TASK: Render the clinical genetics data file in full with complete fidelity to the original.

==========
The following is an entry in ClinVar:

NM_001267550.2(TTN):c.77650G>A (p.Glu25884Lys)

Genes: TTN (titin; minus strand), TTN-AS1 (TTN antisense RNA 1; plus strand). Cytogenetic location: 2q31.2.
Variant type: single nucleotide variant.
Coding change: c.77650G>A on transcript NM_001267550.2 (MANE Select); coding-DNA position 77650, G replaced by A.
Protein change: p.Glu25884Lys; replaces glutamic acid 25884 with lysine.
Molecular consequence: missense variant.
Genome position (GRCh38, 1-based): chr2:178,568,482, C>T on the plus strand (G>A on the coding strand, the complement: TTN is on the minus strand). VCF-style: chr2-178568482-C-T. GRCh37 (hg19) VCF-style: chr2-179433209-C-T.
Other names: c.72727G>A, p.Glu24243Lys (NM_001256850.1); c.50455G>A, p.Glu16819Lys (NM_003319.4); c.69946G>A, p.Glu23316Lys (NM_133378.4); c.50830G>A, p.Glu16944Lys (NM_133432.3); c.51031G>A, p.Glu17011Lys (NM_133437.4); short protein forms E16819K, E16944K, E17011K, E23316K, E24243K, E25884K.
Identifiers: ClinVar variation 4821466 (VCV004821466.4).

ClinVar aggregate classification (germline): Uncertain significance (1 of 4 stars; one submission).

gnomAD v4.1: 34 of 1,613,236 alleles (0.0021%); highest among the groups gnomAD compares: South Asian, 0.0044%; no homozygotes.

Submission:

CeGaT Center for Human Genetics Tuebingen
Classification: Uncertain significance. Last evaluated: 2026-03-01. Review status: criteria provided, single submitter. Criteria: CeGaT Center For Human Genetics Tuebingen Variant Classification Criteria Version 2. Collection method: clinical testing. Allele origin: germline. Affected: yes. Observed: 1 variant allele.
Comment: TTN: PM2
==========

The following is an entry in ClinVar:

NM_001267550.2(TTN):c.77650G>A (p.Glu25884Lys)

Genes: TTN (titin; minus strand), TTN-AS1 (TTN antisense RNA 1; plus strand). Cytogenetic location: 2q31.2.
Variant type: single nucleotide variant.
Coding change: c.77650G>A on transcript NM_001267550.2 (MANE Select); coding-DNA position 77650, G replaced by A.
Protein change: p.Glu25884Lys; replaces glutamic acid 25884 with lysine.
Molecular consequence: missense variant.
Genome position (GRCh38, 1-based): chr2:178,568,482, C>T on the plus strand (G>A on the coding strand, the complement: TTN is on the minus strand). VCF-style: chr2-178568482-C-T. GRCh37 (hg19) VCF-style: chr2-179433209-C-T.
Other names: c.72727G>A, p.Glu24243Lys (NM_001256850.1); c.50455G>A, p.Glu16819Lys (NM_003319.4); c.69946G>A, p.Glu23316Lys (NM_133378.4); c.50830G>A, p.Glu16944Lys (NM_133432.3); c.51031G>A, p.Glu17011Lys (NM_133437.4); short protein forms E16819K, E16944K, E17011K, E23316K, E24243K, E25884K.
Identifiers: ClinVar variation 4821466 (VCV004821466.4).

ClinVar aggregate classification (germline): Uncertain significance (1 of 4 stars; one submission).

gnomAD v4.1: 34 of 1,613,236 alleles (0.0021%); highest among the groups gnomAD compares: South Asian, 0.0044%; no homozygotes.

Submission:

CeGaT Center for Human Genetics Tuebingen
Classification: Uncertain significance. Last evaluated: 2026-03-01. Review status: criteria provided, single submitter. Criteria: CeGaT Center For Human Genetics Tuebingen Variant Classification Criteria Version 2. Collection method: clinical testing. Allele origin: germline. Affected: yes. Observed: 1 variant allele.
Comment: TTN: PM2